O'Roarke predicts combined ratio this year as low as 97%
Investment income rescued LV=’s general insurance result in 2010, as the company revealed a combined ratio of 104.2%. However, managing director John O’Roarke has vowed that the business will return to underwriting profitability in 2011, predicting a combined ratio as low as 97%.
“We are very confident about getting a combined ratio below 100% and hitting 97% or 98% in 2011,” he said.
LV=’s general insurance business made a profit before tax of £35m in 2010, almost 18 times the £2m it made in 2009. The profit was driven by a four-fold increase in trading profit (underwriting result plus investment income) from £7m to £30m.
However, the 2010 trading profit comprises £73m of investment income offset by £43m of underwriting loss. This compares with £41m of investment income offset by £34m of underwriting loss in the previous year.
LV=’s 2010 combined ratio of 104.2% was a slight improvement on 2009’s 104.3%. Excluding claims for the UK freeze, which pushed the insurer’s claims costs £30m higher than normal, the combined ratio was 101%.
O’Roarke praised LV=’s combined ratio in a year when he predicts that industry-wide motor ratios will come in at between 112% and 115% as a result of rising bodily injury claims.
He is confident that the new business written in 2010 will be profitable. Overall, LV=’s gross written premium (GWP) grew 46% to £1.2bn in 2010 from £811m in 2009. GWP in direct car insurance increased 42% to £378m. The broker channel saw particularly strong growth in GWP, by 64% to £657m. Within the broker segment, motor personal lines sales grew by 68% to £546m.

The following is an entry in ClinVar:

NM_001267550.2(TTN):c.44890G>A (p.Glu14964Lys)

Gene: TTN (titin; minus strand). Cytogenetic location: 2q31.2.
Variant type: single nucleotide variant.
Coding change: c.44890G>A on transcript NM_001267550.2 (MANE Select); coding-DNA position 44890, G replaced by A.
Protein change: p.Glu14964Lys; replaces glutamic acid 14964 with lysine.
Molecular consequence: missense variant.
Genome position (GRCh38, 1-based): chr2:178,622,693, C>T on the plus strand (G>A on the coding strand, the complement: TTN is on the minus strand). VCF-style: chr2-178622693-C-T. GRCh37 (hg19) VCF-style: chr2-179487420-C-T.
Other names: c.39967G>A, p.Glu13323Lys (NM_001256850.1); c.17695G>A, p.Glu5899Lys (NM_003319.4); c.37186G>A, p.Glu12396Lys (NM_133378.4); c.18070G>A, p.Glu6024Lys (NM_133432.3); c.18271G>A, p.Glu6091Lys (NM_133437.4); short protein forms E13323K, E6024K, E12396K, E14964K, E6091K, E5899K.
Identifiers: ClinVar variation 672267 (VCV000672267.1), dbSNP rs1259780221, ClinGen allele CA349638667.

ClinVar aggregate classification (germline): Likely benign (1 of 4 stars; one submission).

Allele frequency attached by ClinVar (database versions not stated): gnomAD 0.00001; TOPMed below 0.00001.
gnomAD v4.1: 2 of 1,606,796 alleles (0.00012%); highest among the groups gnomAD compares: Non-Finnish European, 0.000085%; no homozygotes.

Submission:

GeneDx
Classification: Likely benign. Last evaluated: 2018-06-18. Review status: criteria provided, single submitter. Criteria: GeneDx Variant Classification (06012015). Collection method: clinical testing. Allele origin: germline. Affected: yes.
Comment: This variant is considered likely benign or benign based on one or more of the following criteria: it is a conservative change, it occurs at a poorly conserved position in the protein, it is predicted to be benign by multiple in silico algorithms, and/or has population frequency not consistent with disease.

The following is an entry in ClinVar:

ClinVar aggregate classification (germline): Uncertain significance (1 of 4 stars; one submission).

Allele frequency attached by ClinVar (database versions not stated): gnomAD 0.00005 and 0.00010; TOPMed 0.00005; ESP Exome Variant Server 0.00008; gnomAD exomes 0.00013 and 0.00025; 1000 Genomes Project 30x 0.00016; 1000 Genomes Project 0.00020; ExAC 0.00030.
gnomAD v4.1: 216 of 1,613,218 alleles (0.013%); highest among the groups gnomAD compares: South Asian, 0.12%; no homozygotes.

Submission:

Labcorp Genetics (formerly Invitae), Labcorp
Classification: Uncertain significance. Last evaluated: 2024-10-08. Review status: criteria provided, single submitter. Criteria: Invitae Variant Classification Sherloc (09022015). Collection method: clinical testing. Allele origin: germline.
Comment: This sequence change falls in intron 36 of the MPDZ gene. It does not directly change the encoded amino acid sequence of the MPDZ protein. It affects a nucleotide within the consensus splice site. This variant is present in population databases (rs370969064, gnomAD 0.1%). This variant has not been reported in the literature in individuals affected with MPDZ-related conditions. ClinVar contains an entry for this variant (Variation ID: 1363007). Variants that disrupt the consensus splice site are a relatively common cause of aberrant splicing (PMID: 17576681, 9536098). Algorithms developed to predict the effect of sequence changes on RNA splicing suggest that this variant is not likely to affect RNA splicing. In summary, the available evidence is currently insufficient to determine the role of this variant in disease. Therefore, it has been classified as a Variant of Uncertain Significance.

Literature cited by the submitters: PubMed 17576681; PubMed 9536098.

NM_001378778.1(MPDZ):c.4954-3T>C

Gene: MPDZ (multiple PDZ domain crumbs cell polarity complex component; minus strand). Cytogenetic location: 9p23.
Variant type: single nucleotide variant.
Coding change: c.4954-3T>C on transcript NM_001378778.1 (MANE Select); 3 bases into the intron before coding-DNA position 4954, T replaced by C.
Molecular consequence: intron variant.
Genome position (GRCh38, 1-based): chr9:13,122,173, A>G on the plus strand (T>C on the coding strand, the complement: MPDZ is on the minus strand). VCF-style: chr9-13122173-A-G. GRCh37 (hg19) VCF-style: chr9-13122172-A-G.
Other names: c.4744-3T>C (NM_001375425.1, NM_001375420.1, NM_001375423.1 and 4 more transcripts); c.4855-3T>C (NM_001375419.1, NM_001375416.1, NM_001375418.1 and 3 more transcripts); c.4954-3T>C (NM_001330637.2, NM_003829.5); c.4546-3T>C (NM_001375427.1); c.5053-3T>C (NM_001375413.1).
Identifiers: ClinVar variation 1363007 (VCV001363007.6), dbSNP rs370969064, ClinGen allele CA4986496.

O’Roarke argued that profitability in the new business will improve in 2011, in part because it will have overcome “new business strain” – in its first year, the loss ratio of business is typically 10% worse. “The effect of that new business strain is going to diminish from 2011 onwards because new business will be a relatively smaller part of the overall business written,” he said.
Also the motor rate increases seen in 2010 have only partially shown up in earned premiums. More of the increases will be earned in 2011, improving profitability. There are more rate rises to come. LV= has put up motor rates by between 5% and 10% in the first quarter of this year.
O’Roarke said the industry as a whole could not continue to depend on investment income to prop up profits. “Although people are talking about interest rates going up, even if they do go up they are not going to go up by a lot, so investment returns are going to be squeezed again and people are going to have to start making a proper underwriting profit,” he said.